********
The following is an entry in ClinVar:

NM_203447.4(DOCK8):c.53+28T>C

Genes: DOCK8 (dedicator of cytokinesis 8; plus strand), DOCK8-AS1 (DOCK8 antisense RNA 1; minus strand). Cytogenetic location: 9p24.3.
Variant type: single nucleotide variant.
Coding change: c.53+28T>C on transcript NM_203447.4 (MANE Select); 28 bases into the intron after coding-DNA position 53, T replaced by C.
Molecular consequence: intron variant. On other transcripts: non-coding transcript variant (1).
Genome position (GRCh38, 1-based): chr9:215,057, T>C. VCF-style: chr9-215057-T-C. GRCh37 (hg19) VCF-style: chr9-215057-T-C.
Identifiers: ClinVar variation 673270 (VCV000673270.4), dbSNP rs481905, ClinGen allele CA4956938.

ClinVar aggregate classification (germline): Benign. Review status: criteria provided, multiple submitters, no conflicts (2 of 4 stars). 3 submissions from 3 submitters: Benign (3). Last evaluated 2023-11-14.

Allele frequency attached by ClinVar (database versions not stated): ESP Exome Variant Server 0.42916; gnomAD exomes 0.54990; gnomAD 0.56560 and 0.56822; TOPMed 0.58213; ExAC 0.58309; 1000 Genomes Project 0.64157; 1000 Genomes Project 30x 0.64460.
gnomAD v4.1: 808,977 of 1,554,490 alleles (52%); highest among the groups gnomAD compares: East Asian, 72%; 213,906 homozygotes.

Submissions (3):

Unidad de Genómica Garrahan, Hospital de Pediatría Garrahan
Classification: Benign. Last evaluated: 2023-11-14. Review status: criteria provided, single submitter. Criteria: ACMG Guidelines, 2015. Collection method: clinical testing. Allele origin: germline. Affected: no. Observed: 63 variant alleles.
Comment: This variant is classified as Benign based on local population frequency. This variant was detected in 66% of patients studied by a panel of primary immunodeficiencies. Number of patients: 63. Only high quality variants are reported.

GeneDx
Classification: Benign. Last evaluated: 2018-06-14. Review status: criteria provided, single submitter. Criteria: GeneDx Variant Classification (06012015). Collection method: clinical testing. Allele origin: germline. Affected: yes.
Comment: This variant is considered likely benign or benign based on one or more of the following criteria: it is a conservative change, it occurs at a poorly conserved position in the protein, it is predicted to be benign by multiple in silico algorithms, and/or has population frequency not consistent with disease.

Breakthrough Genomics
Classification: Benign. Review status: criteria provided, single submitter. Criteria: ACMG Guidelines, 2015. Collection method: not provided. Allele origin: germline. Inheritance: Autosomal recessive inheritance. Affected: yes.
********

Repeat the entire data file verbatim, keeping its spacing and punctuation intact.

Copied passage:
The following is an entry in ClinVar:

NM_203447.4(DOCK8):c.53+28T>C

Genes: DOCK8 (dedicator of cytokinesis 8; plus strand), DOCK8-AS1 (DOCK8 antisense RNA 1; minus strand). Cytogenetic location: 9p24.3.
Variant type: single nucleotide variant.
Coding change: c.53+28T>C on transcript NM_203447.4 (MANE Select); 28 bases into the intron after coding-DNA position 53, T replaced by C.
Molecular consequence: intron variant. On other transcripts: non-coding transcript variant (1).
Genome position (GRCh38, 1-based): chr9:215,057, T>C. VCF-style: chr9-215057-T-C. GRCh37 (hg19) VCF-style: chr9-215057-T-C.
Identifiers: ClinVar variation 673270 (VCV000673270.4), dbSNP rs481905, ClinGen allele CA4956938.

ClinVar aggregate classification (germline): Benign. Review status: criteria provided, multiple submitters, no conflicts (2 of 4 stars). 3 submissions from 3 submitters: Benign (3). Last evaluated 2023-11-14.

Allele frequency attached by ClinVar (database versions not stated): ESP Exome Variant Server 0.42916; gnomAD exomes 0.54990; gnomAD 0.56560 and 0.56822; TOPMed 0.58213; ExAC 0.58309; 1000 Genomes Project 0.64157; 1000 Genomes Project 30x 0.64460.
gnomAD v4.1: 808,977 of 1,554,490 alleles (52%); highest among the groups gnomAD compares: East Asian, 72%; 213,906 homozygotes.

Submissions (3):

Unidad de Genómica Garrahan, Hospital de Pediatría Garrahan
Classification: Benign. Last evaluated: 2023-11-14. Review status: criteria provided, single submitter. Criteria: ACMG Guidelines, 2015. Collection method: clinical testing. Allele origin: germline. Affected: no. Observed: 63 variant alleles.
Comment: This variant is classified as Benign based on local population frequency. This variant was detected in 66% of patients studied by a panel of primary immunodeficiencies. Number of patients: 63. Only high quality variants are reported.

GeneDx
Classification: Benign. Last evaluated: 2018-06-14. Review status: criteria provided, single submitter. Criteria: GeneDx Variant Classification (06012015). Collection method: clinical testing. Allele origin: germline. Affected: yes.
Comment: This variant is considered likely benign or benign based on one or more of the following criteria: it is a conservative change, it occurs at a poorly conserved position in the protein, it is predicted to be benign by multiple in silico algorithms, and/or has population frequency not consistent with disease.

Breakthrough Genomics
Classification: Benign. Review status: criteria provided, single submitter. Criteria: ACMG Guidelines, 2015. Collection method: not provided. Allele origin: germline. Inheritance: Autosomal recessive inheritance. Affected: yes.